Some notable stats from YouGov today:
61% of leave voters think that significant damage to the economy is a price worth paying for brexit as long as it doesn’t affect them much.
39% of leave voters think that themselves of a family member losing their job is a price worth paying for brexit
19% of remain voters want to see brexit damage the economy so they are proved right, which might be a bit of a pyrrhic victory given the stats above.
For leavers, there is a strong correlation between age and being content with economic damage. At age 65+, 71% of leavers are happy with the prospect of inflicting significant economic damage upon their relatives.
This highlights an ironic failure in David Cameron’s strategy. He insulated pensioners from the economy such that even as wages fell, pension household income grew. He based his EU remain campaign on the economy and was surprised to find that pensioners didn’t care about it.
These stats go further than simply not caring about the economy and are surprising, no, astonishing, in that the large majority of pensioners are happy to see their children and grandchildren lose their jobs in the name of brexit. You could simply say this is incredibly selfish and leave it at that. I’m discontent with this explanation because I think that people in general are a bit selfish, but not incredibly selfish. I also don’t think they’d happily admit to being incredibly selfish in an opinion poll. Therefore I propose that instead of actual malice, this is more likely to be widespread delusional and cult-like thinking brought about by sustained exposure to tabloids and little interaction with the working-aged world.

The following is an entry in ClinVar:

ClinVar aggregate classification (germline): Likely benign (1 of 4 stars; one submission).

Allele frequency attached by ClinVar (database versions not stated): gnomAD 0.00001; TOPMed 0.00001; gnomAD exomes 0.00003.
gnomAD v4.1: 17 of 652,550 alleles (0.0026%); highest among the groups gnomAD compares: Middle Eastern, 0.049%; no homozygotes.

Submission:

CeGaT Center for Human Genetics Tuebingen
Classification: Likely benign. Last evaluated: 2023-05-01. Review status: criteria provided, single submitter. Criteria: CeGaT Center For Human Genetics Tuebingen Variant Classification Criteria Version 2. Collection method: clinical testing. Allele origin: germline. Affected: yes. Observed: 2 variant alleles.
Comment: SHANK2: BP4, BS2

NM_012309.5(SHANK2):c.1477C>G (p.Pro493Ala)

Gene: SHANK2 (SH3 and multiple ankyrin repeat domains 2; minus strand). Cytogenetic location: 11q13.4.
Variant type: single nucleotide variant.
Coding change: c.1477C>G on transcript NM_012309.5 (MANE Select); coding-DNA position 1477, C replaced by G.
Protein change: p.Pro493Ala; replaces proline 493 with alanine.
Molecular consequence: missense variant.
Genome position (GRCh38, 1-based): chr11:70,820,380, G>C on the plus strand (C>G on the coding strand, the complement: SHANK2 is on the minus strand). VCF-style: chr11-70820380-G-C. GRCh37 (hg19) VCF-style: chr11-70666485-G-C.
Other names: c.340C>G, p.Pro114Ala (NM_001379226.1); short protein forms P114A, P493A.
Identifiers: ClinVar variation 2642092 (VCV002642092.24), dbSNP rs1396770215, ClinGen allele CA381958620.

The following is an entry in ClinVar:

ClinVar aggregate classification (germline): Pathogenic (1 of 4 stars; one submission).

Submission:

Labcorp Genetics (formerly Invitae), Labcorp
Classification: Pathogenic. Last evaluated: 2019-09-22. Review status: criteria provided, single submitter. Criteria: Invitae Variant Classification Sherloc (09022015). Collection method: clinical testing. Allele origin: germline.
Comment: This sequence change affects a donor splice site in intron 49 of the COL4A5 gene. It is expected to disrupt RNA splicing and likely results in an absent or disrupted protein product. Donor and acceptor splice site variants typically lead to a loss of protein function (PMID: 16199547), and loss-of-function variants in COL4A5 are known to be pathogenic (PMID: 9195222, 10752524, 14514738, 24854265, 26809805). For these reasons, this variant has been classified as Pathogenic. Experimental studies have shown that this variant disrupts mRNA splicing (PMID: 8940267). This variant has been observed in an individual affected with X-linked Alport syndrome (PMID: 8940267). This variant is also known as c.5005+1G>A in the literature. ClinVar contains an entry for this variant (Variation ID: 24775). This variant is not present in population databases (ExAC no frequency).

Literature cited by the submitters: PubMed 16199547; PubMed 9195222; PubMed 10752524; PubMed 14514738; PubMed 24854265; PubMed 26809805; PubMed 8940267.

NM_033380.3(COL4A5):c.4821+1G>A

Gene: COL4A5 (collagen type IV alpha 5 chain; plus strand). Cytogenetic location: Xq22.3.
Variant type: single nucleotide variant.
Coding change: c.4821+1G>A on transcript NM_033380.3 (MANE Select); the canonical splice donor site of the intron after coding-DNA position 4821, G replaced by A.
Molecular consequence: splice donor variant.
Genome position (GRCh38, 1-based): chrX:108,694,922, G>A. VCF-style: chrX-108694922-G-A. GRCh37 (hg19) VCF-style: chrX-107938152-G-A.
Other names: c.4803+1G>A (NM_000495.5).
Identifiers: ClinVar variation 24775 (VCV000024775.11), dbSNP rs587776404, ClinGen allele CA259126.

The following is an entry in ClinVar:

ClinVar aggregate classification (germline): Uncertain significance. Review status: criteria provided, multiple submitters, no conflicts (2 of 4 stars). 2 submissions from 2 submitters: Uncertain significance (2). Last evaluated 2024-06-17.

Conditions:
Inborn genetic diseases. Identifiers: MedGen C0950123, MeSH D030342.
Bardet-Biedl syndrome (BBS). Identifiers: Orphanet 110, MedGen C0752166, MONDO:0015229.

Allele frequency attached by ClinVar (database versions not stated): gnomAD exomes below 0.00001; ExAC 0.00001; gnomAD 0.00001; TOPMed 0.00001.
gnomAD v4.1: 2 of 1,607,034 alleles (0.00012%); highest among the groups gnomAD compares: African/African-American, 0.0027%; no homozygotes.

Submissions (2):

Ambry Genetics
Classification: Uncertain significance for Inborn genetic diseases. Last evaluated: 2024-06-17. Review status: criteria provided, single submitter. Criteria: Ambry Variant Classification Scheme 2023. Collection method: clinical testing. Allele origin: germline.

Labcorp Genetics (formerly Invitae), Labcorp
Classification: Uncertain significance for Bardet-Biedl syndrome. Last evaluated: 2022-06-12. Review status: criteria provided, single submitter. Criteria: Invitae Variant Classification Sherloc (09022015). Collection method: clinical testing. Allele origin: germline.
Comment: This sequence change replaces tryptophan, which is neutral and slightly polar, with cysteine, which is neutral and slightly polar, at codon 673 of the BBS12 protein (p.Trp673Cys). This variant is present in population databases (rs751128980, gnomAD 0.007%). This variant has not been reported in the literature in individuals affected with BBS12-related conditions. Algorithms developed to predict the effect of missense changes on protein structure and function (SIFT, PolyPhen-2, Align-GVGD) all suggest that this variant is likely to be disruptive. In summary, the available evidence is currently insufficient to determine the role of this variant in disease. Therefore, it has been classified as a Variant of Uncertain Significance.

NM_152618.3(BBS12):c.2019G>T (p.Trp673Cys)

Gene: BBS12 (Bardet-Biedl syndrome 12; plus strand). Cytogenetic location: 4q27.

With the triple lock in place and wages suppressed by brexit we will likely see the difference between pensioner income and worker income grow quickly over the next few years. Note that the average pension-age household already earns more than the average working age household in the UK. This isn’t particularly good news for pensioners as it increases the chance of them suffering a very sharp correction when public resentment bubbles over a critical threshold.
Or, as Margaret Thatcher said, the problem with socialists is they eventually run out of other people’s money.